2021 Toyota RAV4 Pros vs Cons. Should You Buy?
With the RAV4, Toyota has given its customers a reliable and stylish two-row SUV. A lot of people in the market are looking for vehicles with a lot of interior space, a powerful engine, and high-tech features, and the RAV4 has all of those things and more. Even if most RAV4 drivers won't ever find themselves on rugged trails, the vehicle can handle itself quite well. It can be equally at home in the city and in the country, and for this reason, it has a broad appeal.
What's New for 2021?
Going back a few years, the RAV4 has been through a lot of changes. In 2019, the RAV4 got a new design, and for 2020, there were some modifications made to the trim lineup. For 2021, Toyota has left the RAV4 mostly untouched. In terms of the exterior, people now get a new color choice, which is Blizzard Pearl. This replaces Super White, though most people would have a hard time telling the two apart. More notably, there's the addition of the RAV4 Prime - a plug-in hybrid. Plus, there's a new trim, which is the Hybrid XLE Premium.
Top 10 Reasons to Buy a 2021 Toyota RAV4 – The Pros
1. Something for Everyone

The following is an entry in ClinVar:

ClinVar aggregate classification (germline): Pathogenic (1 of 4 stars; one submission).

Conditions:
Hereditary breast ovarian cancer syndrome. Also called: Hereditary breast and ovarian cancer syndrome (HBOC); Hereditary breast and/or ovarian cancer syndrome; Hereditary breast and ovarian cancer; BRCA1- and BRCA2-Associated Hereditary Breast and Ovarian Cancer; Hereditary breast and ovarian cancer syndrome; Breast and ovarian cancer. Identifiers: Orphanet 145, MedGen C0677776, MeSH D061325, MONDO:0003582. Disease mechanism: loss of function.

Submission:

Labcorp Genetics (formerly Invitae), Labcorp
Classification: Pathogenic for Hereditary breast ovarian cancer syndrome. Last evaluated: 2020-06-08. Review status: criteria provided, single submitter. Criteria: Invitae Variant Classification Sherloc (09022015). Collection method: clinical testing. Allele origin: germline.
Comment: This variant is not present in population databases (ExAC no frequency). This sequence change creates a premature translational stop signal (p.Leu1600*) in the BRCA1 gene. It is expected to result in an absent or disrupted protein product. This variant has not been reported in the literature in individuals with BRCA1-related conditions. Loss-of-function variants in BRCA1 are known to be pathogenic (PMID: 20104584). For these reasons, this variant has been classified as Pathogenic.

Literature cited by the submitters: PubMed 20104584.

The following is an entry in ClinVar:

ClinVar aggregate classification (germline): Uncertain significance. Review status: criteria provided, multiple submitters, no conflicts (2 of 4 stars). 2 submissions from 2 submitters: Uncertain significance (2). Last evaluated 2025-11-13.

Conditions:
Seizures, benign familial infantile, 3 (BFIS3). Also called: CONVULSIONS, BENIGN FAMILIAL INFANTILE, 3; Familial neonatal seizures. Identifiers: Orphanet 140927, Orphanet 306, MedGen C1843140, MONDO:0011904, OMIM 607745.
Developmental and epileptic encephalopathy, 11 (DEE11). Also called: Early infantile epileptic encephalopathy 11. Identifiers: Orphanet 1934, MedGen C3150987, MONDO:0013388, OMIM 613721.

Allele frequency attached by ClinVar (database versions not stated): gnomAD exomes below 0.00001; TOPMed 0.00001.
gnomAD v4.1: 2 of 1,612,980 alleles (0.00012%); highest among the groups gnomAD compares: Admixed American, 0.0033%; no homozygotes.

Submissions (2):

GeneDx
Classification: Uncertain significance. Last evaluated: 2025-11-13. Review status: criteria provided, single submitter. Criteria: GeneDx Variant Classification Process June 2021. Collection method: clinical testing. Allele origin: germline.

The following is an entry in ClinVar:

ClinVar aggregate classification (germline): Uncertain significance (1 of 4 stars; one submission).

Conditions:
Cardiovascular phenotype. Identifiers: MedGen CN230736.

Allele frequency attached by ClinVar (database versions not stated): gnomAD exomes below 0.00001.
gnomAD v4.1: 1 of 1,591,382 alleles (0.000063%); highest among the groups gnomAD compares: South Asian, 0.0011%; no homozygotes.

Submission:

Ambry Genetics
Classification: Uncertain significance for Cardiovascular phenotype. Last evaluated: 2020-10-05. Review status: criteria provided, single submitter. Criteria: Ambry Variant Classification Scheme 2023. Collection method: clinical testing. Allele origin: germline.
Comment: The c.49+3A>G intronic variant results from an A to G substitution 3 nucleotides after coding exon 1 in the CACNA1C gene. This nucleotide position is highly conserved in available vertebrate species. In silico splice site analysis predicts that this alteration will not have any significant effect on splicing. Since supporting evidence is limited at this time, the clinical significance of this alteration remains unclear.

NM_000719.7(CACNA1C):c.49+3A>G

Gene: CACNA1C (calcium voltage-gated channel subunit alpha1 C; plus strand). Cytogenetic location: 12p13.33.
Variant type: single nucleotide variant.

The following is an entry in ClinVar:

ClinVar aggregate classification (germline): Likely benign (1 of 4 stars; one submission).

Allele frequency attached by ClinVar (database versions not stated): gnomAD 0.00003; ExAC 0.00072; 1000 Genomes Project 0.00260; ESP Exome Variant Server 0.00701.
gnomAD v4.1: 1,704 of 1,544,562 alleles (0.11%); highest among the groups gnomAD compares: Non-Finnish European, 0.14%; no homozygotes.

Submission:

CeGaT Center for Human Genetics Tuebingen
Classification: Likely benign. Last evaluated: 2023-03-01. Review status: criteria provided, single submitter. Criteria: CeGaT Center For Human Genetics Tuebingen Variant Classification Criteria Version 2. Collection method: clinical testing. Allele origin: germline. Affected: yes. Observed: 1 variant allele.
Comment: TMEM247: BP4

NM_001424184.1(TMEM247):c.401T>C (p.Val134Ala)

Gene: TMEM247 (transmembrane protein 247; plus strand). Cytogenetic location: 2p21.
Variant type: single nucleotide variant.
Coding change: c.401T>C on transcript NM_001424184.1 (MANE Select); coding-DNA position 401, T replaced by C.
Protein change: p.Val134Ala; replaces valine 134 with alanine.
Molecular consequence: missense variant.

When it comes to trim, the number of options for the 2021 Toyota RAV4 may make some people's heads spin. The fact that Toyota has made so many different kinds of RAV4s should be considered a good thing, since it means that the vehicle can attract people with a range of preferences.
Those who like things more basic will be totally satisfied with the LE, and those with refined tastes would likely lean towards the Limited. In between the two, there are the XSE, TRD Off-Road, Adventure, and XLE. Beyond that, there are some hybrids available, and there are even two plug-in versions of the RAV4. It's no wonder why there are so many RAV4s on the roads today.
2. A Competitive Price
A handful of Toyota RAV4 trims are priced under $30,000. It seems that this is a cut-off that many prospective buyers use to determine which vehicles are practical from a budgetary standpoint. The LE comes in at around $26,000, so it will definitely be of interest to many people with limited funds to spend on their next vehicles.
3. Quality Components Under the Hood
Every RAV4 is powered by a 2.5-liter engine. On the non-hybrid models, the engine generates a little over 200 horsepower along with 184 pound-feet of torque. Towing capacity is 1,500 pounds on most trims, and on the Adventure and TRD Off-Road, towing capacity is increased to 3,500 pounds.